The aim of art is to represent not the outward appearance of things, but their inward significance. – Aristotle
‘The Expressive Fallacy’ is an article from 1983 which still reverberates through the art world, its claims have far reaching implications; here Natalie Andrews explores these critically, wondering if emotion, intention and authenticity have a place in modern art. (read more)
Love is in the Bin – Banksy. Sotheby’s claim it to be the first artwork created live during an auction. (read more)
These paintings show quasi-geometrical structure of colour space. Together with a sensitivity to surface texture the abstract nature serves to p[oint upa new kind of content – or one that is hidden behind the concept of representation. (read more)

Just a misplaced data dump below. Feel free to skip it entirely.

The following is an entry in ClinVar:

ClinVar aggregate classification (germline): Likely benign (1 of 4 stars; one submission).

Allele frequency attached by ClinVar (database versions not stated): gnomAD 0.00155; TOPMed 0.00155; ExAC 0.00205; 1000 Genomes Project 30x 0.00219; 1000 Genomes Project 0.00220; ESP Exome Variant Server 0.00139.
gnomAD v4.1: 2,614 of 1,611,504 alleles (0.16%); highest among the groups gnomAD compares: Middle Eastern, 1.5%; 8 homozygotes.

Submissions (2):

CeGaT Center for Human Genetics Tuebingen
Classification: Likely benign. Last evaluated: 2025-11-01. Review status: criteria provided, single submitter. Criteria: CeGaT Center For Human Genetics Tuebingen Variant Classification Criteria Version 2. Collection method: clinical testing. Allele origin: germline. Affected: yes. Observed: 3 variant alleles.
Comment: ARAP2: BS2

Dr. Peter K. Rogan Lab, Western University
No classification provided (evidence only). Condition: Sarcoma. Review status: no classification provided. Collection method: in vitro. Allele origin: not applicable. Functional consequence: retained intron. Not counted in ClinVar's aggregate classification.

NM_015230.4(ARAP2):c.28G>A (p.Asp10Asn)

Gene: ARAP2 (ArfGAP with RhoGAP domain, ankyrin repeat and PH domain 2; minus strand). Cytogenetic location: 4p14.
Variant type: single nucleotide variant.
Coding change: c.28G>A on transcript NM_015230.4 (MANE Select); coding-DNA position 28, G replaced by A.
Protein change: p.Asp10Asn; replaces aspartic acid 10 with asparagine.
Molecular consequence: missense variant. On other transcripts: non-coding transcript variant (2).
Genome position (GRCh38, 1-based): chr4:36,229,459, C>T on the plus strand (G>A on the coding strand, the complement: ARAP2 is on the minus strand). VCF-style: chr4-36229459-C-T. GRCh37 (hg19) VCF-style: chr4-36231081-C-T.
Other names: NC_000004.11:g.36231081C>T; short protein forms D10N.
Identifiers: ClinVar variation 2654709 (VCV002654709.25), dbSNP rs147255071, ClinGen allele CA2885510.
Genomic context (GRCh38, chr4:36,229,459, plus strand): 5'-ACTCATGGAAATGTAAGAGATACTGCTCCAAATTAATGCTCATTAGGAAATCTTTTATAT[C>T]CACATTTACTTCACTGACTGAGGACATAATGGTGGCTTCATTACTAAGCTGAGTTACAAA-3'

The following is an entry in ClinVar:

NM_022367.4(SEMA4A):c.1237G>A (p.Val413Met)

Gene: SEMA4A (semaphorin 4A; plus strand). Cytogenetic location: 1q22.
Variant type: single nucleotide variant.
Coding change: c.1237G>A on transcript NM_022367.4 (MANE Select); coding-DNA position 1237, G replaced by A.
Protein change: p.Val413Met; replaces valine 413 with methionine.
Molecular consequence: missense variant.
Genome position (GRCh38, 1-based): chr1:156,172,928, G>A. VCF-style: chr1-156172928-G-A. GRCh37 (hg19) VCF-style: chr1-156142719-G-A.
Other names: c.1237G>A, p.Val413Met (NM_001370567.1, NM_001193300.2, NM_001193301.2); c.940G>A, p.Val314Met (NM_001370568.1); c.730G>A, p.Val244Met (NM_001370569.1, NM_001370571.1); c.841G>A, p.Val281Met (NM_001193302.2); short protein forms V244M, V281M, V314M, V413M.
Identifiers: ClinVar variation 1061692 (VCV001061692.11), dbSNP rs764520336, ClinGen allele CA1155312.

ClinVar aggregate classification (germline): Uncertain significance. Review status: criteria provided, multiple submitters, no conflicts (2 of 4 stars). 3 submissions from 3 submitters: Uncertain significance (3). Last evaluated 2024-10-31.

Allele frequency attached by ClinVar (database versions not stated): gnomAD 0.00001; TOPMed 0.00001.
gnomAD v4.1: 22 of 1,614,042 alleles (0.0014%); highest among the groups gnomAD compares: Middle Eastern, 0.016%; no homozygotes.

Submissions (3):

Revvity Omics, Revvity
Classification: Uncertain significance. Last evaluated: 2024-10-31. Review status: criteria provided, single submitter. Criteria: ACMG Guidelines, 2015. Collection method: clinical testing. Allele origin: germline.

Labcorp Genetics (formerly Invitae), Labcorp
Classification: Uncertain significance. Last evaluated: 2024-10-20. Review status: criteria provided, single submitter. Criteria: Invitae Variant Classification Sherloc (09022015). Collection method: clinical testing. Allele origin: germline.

Looking at paintings requires an ability to place works in the historical context of the medium. Only then can we see the human significance of the work. It is no good looking inward to brain patterns. That is not where human significance is to be found.
Two current exhibitions on opposite sides of the globe present work from two contemporary women artists; each, in her own way, a concrete artist. At RaumX, in north London, Katrina Blanin shows paintings and monoprints. (read more)